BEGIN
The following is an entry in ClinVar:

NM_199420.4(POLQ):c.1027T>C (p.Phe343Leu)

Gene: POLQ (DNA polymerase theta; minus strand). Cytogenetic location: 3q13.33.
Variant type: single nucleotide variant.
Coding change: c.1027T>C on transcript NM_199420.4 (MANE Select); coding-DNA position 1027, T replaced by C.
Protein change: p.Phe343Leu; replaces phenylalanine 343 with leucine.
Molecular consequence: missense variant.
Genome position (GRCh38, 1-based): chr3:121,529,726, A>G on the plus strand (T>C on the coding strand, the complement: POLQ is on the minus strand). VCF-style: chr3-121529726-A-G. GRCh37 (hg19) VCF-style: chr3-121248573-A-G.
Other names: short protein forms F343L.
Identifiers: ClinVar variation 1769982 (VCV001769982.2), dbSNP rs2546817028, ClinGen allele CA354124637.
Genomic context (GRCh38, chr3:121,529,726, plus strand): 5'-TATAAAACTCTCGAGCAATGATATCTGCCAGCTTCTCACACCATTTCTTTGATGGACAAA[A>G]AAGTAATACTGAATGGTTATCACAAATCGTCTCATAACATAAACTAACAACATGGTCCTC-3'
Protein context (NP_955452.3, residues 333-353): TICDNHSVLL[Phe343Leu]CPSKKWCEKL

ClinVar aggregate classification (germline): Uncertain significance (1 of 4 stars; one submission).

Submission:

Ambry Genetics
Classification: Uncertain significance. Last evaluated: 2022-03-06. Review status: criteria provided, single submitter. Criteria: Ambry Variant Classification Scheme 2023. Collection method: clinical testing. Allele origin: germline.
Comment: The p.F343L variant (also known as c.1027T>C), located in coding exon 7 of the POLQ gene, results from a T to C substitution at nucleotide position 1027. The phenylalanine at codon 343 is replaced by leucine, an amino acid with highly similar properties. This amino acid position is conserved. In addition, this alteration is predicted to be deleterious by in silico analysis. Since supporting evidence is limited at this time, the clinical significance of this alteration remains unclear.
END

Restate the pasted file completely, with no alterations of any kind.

The following is an entry in ClinVar:

NM_199420.4(POLQ):c.1027T>C (p.Phe343Leu)

Gene: POLQ (DNA polymerase theta; minus strand). Cytogenetic location: 3q13.33.
Variant type: single nucleotide variant.
Coding change: c.1027T>C on transcript NM_199420.4 (MANE Select); coding-DNA position 1027, T replaced by C.
Protein change: p.Phe343Leu; replaces phenylalanine 343 with leucine.
Molecular consequence: missense variant.
Genome position (GRCh38, 1-based): chr3:121,529,726, A>G on the plus strand (T>C on the coding strand, the complement: POLQ is on the minus strand). VCF-style: chr3-121529726-A-G. GRCh37 (hg19) VCF-style: chr3-121248573-A-G.
Other names: short protein forms F343L.
Identifiers: ClinVar variation 1769982 (VCV001769982.2), dbSNP rs2546817028, ClinGen allele CA354124637.
Genomic context (GRCh38, chr3:121,529,726, plus strand): 5'-TATAAAACTCTCGAGCAATGATATCTGCCAGCTTCTCACACCATTTCTTTGATGGACAAA[A>G]AAGTAATACTGAATGGTTATCACAAATCGTCTCATAACATAAACTAACAACATGGTCCTC-3'
Protein context (NP_955452.3, residues 333-353): TICDNHSVLL[Phe343Leu]CPSKKWCEKL

ClinVar aggregate classification (germline): Uncertain significance (1 of 4 stars; one submission).

Submission:

Ambry Genetics
Classification: Uncertain significance. Last evaluated: 2022-03-06. Review status: criteria provided, single submitter. Criteria: Ambry Variant Classification Scheme 2023. Collection method: clinical testing. Allele origin: germline.
Comment: The p.F343L variant (also known as c.1027T>C), located in coding exon 7 of the POLQ gene, results from a T to C substitution at nucleotide position 1027. The phenylalanine at codon 343 is replaced by leucine, an amino acid with highly similar properties. This amino acid position is conserved. In addition, this alteration is predicted to be deleterious by in silico analysis. Since supporting evidence is limited at this time, the clinical significance of this alteration remains unclear.